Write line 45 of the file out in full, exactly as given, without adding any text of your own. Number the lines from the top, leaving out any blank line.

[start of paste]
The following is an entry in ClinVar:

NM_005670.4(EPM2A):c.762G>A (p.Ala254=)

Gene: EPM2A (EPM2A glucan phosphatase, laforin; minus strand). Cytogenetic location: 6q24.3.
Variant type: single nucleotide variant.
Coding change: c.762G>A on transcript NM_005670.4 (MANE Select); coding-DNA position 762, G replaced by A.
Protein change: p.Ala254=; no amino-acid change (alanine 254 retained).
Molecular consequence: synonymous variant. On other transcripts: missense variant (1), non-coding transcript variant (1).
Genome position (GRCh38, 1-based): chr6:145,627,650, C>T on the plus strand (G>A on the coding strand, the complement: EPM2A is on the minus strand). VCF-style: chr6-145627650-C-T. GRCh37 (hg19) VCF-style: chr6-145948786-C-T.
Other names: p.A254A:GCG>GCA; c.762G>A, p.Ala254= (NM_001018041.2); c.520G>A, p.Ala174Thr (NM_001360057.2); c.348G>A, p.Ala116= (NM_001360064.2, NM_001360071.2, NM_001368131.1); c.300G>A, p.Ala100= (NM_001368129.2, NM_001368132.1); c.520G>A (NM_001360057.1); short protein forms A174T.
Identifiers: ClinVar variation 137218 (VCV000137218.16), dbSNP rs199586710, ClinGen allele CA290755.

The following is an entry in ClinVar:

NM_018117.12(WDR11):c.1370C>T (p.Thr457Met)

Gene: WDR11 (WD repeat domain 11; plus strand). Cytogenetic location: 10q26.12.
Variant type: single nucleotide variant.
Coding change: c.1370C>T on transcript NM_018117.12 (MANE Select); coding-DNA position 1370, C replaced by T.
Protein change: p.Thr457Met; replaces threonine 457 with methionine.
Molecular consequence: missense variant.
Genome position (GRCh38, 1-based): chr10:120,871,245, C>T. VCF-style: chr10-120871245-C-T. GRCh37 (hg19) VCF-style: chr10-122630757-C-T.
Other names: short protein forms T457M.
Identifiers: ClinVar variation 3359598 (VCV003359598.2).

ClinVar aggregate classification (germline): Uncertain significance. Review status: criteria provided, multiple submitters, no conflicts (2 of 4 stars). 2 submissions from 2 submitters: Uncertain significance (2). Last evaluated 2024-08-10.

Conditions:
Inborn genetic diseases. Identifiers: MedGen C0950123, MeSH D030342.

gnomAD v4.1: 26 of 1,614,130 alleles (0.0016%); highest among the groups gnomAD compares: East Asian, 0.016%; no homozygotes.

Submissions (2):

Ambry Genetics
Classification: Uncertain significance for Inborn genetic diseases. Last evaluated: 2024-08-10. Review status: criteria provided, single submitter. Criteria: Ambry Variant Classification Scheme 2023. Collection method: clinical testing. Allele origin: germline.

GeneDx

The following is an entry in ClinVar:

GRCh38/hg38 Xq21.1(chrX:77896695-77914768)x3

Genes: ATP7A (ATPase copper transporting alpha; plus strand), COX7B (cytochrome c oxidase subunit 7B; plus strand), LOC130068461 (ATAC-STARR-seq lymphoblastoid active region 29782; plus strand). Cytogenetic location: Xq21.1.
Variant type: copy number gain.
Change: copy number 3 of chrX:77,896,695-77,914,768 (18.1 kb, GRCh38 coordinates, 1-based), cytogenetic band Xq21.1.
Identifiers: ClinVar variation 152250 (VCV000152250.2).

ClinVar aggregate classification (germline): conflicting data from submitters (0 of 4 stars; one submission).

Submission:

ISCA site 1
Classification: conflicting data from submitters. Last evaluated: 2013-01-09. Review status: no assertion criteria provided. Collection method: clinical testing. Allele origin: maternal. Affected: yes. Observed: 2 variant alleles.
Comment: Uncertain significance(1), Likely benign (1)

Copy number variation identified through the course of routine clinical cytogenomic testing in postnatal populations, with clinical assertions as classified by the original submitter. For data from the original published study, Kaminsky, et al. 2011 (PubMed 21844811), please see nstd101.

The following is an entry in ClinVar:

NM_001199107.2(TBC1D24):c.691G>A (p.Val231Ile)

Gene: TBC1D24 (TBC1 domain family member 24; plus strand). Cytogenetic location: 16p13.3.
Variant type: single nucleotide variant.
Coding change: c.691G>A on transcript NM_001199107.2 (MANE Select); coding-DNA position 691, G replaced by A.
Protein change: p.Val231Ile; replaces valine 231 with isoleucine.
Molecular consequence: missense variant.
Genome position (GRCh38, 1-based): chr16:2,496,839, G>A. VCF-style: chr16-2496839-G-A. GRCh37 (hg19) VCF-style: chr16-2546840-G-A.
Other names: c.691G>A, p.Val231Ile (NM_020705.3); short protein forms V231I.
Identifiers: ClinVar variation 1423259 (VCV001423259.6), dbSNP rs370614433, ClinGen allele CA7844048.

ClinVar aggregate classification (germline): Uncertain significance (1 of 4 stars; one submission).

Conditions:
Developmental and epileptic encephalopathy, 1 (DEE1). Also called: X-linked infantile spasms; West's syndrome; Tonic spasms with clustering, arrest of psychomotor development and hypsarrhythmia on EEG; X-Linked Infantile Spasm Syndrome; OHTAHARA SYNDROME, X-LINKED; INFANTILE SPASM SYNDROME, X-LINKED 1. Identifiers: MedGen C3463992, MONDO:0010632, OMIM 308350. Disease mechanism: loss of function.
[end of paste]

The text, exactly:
Coding change: c.691G>A on transcript NM_001199107.2 (MANE Select); coding-DNA position 691, G replaced by A.